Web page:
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Publication numberUS3857000 A
Publication typeGrant
Publication dateDec 24, 1974
Filing dateJul 5, 1973
Priority dateJul 5, 1973
Also published asDE2432317A1
Publication numberUS 3857000 A, US 3857000A, US-A-3857000, US3857000 A, US3857000A
InventorsBoulanger H
Original AssigneeTexas Instruments Inc
Export CitationBiBTeX, EndNote, RefMan
External Links: USPTO, USPTO Assignment, Espacenet
Multi-position slide switch assembly with housing means holding common conductive rail in fixed abutting relationship with end terminals of fixed contact array
US 3857000 A
Abstract
A desktop keyboard for data encoders, calculators and the like comprises an electrically insulative board having a plurality of contact members and mounting clusters of key switches to provide electrical engagement between pairs of contact members. A plurality of multiposition point switches are also mounted on the board and comprise a contact element slidably movable to any one of a plurality of contact members to provide a selected mode of operation. An electrically conductive retainer plate is held in fixed abutting relationship with the outermost printed circuit board fixed contacts by means of attachment of the housing to the printed circuit board. The contact element is retained in each mode of operation by indexing means and is continuously electrically connected with the retainer plate.
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Description  (OCR text may contain errors)

United States Patent [191 Boulanger Dec. 24, 1974 [75] Inventor: Henry J. Boulanger, Cumberland,

[73] Assignee: Texas Instruments Incorporated,

Dallas, Tex.

[22] Filed: July 5, 1973 21 Appl. No: 376,638

[52] US. Cl 200/16 D, 200/257, 200/252 [51] Int. Cl. H0lh 15/06 [58] Field of Search 200/5 R, 5 A, 16 C, 16 D,

Davis 200/16 D Dapot et al. 200/5 R Primary Examiner-James R. Scott Attorney, Agent, or Firm-lohn A. Haug; James P. McAndrews [57] ABSTRACT A desktop keyboard for data encoders, calculators and the like comprises an electrically insulative board having a plurality of contact members and mounting clusters of key switches to provide electrical engagement between pairs of contact members. A plurality of multiposition point switches are also mounted on the board and comprise a contact element slidably movable to any one of a plurality of contact members to provide a selected mode of operation. An electrically conductive retainer plate is held in fixed abutting relationship with the outermost printed circuit board fixed contacts by means of attachment of the housing to the printed circuit board. The contact element is retained in each mode of operation by indexing means and is continuously electrically connected with the retainer plate.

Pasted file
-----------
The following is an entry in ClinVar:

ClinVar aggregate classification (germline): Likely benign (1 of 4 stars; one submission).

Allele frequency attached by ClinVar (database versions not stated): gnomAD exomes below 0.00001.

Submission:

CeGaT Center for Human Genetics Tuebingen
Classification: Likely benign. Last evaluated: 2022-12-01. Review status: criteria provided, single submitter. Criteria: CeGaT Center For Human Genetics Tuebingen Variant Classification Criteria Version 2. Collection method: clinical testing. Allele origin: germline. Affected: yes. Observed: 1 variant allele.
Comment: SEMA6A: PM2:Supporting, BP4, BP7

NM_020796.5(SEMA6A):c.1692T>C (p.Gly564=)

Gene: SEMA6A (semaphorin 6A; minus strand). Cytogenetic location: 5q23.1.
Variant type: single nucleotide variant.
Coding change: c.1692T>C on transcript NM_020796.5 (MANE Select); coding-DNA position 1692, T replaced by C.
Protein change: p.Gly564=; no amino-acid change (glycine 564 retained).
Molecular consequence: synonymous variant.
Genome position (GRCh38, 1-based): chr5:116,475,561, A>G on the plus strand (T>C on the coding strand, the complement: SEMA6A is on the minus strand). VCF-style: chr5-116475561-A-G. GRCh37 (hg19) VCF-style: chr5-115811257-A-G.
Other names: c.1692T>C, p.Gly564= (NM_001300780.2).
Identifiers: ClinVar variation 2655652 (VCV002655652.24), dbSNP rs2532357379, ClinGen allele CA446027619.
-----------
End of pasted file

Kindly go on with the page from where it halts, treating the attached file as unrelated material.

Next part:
11 Claims, 7 Drawing Figures PATENTED 3,857. 000

sum 3 OF a MULTI-POSITION SLIDE SWITCH ASSEMBLY WITH HOUSING MEANS HOLDING COMMON CONDUCTIVE RAIL IN FIXED ABUTTING RELATIONSHIP WITH END TERMINALS F FIXED CONTACT ARRAY This application contains subject matter similar to that disclosed in coassigned, copending applications Ser. No. 376,779 entitled Key Switch Apparatus filed July 5, 1973 and Ser. No. 376,654 entitled Key Switch Apparatus filed July 5, 1973.

This invention relates to keyboards and more particularly to keyboards having multiposition switches.

In many types of apparatus, such as desk top calculators it is desired to provide a selection of any one of a plurality of modes of operation. For instance it may be desirable to provide a selection among a floating decimal, or fixed decimal at the 0, l, 2, 4 or 6 integer. It also may be desirable to provide a selection among different rounding operations, that is, rounding up, rounding off or rounding down.

Thus it is an object of the invention to provide a multiposition point switch which is reliable, long-lived, inexpensive to produce and well adapted to mass manufacturing techiques to keep the labor content to a minimum.

Still further objects and advantages of the invention will be apparent from the following detailed description and claims and from the accompanying drawings illustrative of the invention wherein:

FIG. 1 is a perspective view of a keyboard device including a plurality of key switch clusters and a plurality of multiposition point switches which are mounted on a printed circuit board;

FIG. 2 is a cross sectional view taken on lines 2-2 of FIG. 1 showing a key switch in its normally open or contacts disengaged position;

FIG. 3 is a cross sectional view similar to FIG. 2 but showing the key switch in its closed or contacts engaged position;

FIG. 4 is a perspective view of a movable bridge member used in the key switches of FIGS. 1-3;

FIG. 5 is a cross section taken through a portion of the printed circuit board showing a contact member;